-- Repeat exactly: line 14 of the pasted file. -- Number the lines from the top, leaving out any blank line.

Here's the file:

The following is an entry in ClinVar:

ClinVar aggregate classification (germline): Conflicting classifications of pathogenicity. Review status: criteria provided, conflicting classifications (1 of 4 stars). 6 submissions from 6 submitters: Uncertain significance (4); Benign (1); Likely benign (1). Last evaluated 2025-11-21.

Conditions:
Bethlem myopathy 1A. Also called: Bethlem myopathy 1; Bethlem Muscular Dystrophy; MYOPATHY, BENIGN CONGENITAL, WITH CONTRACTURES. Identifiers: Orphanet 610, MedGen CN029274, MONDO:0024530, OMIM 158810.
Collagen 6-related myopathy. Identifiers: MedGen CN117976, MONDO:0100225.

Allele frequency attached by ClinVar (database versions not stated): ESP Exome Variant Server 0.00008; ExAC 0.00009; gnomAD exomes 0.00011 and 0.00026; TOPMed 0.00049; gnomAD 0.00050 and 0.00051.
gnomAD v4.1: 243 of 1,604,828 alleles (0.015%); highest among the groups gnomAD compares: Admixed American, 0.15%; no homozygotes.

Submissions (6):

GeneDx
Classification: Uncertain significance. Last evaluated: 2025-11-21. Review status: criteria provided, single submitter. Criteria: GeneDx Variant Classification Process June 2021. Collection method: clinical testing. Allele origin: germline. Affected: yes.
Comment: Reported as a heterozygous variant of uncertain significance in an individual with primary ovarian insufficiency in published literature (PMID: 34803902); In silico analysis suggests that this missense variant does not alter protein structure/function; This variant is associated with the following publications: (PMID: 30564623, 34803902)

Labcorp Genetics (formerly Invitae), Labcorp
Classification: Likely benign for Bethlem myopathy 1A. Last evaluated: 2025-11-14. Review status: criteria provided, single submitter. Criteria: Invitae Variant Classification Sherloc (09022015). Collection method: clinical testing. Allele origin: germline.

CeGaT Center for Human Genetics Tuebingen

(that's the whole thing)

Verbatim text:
CeGaT Center for Human Genetics Tuebingen